As a designer building websites on the LightCMS system, you can utilize jQuery as well. This short guide is designed to give you a quick look at how to get started. For more detailed information on jQuery, you can check out the links to other resources at the end of this article.
Calling the library
When you're ready to play with jQuery, you'll want to link to the jQuery library of your choice in the HTML head for each page on which you want to utilize jQuery. You can do this by editing the HTML files for the design templates you are using on your pages. For example, adding the following line of code to your HTML head will link to a jQuery library hosted by Google:
Directly following this line of code, you'll need to link to any custom JS files you create that you want to use on the page. You'll need to set up these files using the .js extension and store them with your LightCMS template files. Add a script code like the one above for each file you need to call and set the src= attribute to the location of your custom .js files.
Time to experiment
Your page is now set up for you to start playing with jQuery, so let's take a look at what you might put inside your custom .js files we showed you how to link to earlier. What will you do first? Here are a couple of simple examples that you might find helpful. There are endless possibilities to what you can do with jQuery, and it will get easier as you become more familiar with it.
Fade in / out
This simple effect makes it so that when your page loads, the targeted image is shown at 50% opacity. When the viewer's mouse hovers over the image, it returns to full opacity. An effect similar to this can be seen on our integrated photo galleries. Once you've set this code up in your custom .js files, you can then target an image for fading by adding the ".faded_img" class to its markup. Of course, you could replace the ".faded_img" class used below with any class name you prefer.
Toggle (using slideToggle)
This creates an effect where you can hide content until an element is clicked. When the element you choose is clicked, the toggle goes into effect. A great example of this would be to create "hidden" content on a page, and navigational tabs could then be used to reveal the hidden content. The placeholder class name ".hidden_img" can be replaced with whatever class, element, or ID you wish to be hidden. The "p" placeholder can be replaced with whatever you want to be the trigger for revealing the hidden element.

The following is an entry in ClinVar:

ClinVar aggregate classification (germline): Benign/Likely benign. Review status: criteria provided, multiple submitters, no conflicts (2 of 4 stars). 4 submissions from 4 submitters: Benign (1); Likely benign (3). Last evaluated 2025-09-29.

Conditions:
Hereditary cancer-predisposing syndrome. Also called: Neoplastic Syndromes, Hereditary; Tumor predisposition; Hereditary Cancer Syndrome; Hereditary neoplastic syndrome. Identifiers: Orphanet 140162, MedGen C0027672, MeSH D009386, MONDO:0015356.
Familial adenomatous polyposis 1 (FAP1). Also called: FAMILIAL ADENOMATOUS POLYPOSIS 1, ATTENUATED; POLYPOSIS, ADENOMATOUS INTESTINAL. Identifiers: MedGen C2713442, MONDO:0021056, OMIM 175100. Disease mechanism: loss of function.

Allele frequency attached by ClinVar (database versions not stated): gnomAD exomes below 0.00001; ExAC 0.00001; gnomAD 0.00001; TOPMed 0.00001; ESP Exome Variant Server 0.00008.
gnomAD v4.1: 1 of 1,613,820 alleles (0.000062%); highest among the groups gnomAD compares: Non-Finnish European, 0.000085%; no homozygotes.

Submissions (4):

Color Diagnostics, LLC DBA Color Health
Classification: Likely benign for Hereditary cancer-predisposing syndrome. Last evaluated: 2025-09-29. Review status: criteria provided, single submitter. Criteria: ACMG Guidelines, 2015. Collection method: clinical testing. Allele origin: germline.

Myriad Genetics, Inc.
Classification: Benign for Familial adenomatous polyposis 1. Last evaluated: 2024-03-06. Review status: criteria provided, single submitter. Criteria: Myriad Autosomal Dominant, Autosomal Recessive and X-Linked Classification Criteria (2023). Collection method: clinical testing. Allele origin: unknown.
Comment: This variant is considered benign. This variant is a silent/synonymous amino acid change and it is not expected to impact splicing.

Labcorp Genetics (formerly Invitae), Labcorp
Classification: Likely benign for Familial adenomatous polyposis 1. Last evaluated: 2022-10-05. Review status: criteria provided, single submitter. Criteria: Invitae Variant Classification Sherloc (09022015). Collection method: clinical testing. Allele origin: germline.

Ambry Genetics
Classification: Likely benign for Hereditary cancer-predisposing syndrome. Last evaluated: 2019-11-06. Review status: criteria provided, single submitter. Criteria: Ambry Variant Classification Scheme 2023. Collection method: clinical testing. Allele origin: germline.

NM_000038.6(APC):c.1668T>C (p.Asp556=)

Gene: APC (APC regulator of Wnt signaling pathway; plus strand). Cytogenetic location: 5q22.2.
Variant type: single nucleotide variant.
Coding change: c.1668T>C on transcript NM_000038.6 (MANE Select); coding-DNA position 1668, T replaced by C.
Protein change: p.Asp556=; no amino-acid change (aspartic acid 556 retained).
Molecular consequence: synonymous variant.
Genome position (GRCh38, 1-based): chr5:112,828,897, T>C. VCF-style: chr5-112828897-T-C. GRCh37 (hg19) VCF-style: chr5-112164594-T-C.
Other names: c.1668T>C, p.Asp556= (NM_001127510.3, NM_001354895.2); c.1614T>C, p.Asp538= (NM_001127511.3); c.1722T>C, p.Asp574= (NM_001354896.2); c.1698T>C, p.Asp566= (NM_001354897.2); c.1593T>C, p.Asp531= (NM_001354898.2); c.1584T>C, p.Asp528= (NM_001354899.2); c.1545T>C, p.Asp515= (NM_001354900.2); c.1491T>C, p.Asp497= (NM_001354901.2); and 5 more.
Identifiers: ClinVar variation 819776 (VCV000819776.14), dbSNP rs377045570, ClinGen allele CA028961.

// This hides the indicated area by default when page loads.
// Insert the element you want users to click on to hide or reveal the toggle area.
// Slow or fast can be used based on preference
noConflict: your friend if you need it
The LightCMS system already runs its jQuery code in noConflict mode and reserves $ef for all of its calls. Therefore, you shouldn't encounter conflicts with other jQuery invoked by the LightCMS system. However, there is one element of LightCMS that uses the Prototype JS library instead of jQuery. That element is the form builder. So, if your page has a form-builder form on it, your jQuery may conflict with the Prototype functionality used by LightCMS. We are working on converting the form builder from Prototype to jQuery, but until that is complete, noConflict can help resolve any issues that arise.
To invoke noConflict, simply add the noConflict call below to your custom .js files. It will wrap around all of the custom jQuery code you write. Your custom code should be inserted in the area indicated below, using $ just like normal.
// The code you want that's going to be using the jQuery libraries
Suggested resources for continued education
Related Resources from LightCMS
Thu, December 16, 2010
by Vince Conn filed under